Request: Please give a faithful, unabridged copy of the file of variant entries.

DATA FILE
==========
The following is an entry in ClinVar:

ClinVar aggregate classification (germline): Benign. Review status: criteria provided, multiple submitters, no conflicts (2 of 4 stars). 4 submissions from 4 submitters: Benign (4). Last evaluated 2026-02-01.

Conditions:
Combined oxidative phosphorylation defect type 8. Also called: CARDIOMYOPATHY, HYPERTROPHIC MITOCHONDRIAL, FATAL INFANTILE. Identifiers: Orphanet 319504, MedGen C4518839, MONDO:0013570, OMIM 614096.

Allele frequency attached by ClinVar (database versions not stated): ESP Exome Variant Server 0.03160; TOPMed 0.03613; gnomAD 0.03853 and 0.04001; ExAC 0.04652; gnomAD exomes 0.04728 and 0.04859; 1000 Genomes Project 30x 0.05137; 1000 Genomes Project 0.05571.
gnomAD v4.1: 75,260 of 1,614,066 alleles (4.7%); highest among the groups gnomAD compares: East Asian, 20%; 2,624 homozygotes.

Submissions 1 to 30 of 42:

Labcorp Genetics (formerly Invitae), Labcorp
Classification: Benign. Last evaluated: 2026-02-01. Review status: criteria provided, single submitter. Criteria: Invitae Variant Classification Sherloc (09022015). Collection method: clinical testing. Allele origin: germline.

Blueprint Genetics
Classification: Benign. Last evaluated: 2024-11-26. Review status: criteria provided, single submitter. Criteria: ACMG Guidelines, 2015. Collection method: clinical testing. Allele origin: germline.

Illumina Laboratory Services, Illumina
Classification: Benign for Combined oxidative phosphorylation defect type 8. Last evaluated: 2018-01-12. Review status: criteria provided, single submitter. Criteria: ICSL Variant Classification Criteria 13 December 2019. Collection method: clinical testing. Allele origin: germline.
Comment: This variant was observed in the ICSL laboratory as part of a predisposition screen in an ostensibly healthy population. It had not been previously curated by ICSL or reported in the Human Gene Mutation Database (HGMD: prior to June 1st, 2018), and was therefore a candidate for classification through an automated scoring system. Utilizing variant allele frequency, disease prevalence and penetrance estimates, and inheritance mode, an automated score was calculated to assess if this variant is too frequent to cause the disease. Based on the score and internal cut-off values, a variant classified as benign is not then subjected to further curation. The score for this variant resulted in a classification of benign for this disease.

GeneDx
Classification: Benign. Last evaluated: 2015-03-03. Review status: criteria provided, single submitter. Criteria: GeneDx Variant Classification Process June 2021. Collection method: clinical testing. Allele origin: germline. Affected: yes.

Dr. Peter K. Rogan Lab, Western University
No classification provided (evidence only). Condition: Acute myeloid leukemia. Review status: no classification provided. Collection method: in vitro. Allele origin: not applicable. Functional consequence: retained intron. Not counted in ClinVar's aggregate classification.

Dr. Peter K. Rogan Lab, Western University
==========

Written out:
The following is an entry in ClinVar:

ClinVar aggregate classification (germline): Benign. Review status: criteria provided, multiple submitters, no conflicts (2 of 4 stars). 4 submissions from 4 submitters: Benign (4). Last evaluated 2026-02-01.

Conditions:
Combined oxidative phosphorylation defect type 8. Also called: CARDIOMYOPATHY, HYPERTROPHIC MITOCHONDRIAL, FATAL INFANTILE. Identifiers: Orphanet 319504, MedGen C4518839, MONDO:0013570, OMIM 614096.

Allele frequency attached by ClinVar (database versions not stated): ESP Exome Variant Server 0.03160; TOPMed 0.03613; gnomAD 0.03853 and 0.04001; ExAC 0.04652; gnomAD exomes 0.04728 and 0.04859; 1000 Genomes Project 30x 0.05137; 1000 Genomes Project 0.05571.
gnomAD v4.1: 75,260 of 1,614,066 alleles (4.7%); highest among the groups gnomAD compares: East Asian, 20%; 2,624 homozygotes.

Submissions 1 to 30 of 42:

Labcorp Genetics (formerly Invitae), Labcorp
Classification: Benign. Last evaluated: 2026-02-01. Review status: criteria provided, single submitter. Criteria: Invitae Variant Classification Sherloc (09022015). Collection method: clinical testing. Allele origin: germline.

Blueprint Genetics
Classification: Benign. Last evaluated: 2024-11-26. Review status: criteria provided, single submitter. Criteria: ACMG Guidelines, 2015. Collection method: clinical testing. Allele origin: germline.

Illumina Laboratory Services, Illumina
Classification: Benign for Combined oxidative phosphorylation defect type 8. Last evaluated: 2018-01-12. Review status: criteria provided, single submitter. Criteria: ICSL Variant Classification Criteria 13 December 2019. Collection method: clinical testing. Allele origin: germline.
Comment: This variant was observed in the ICSL laboratory as part of a predisposition screen in an ostensibly healthy population. It had not been previously curated by ICSL or reported in the Human Gene Mutation Database (HGMD: prior to June 1st, 2018), and was therefore a candidate for classification through an automated scoring system. Utilizing variant allele frequency, disease prevalence and penetrance estimates, and inheritance mode, an automated score was calculated to assess if this variant is too frequent to cause the disease. Based on the score and internal cut-off values, a variant classified as benign is not then subjected to further curation. The score for this variant resulted in a classification of benign for this disease.

GeneDx
Classification: Benign. Last evaluated: 2015-03-03. Review status: criteria provided, single submitter. Criteria: GeneDx Variant Classification Process June 2021. Collection method: clinical testing. Allele origin: germline. Affected: yes.

Dr. Peter K. Rogan Lab, Western University
No classification provided (evidence only). Condition: Acute myeloid leukemia. Review status: no classification provided. Collection method: in vitro. Allele origin: not applicable. Functional consequence: retained intron. Not counted in ClinVar's aggregate classification.

Dr. Peter K. Rogan Lab, Western University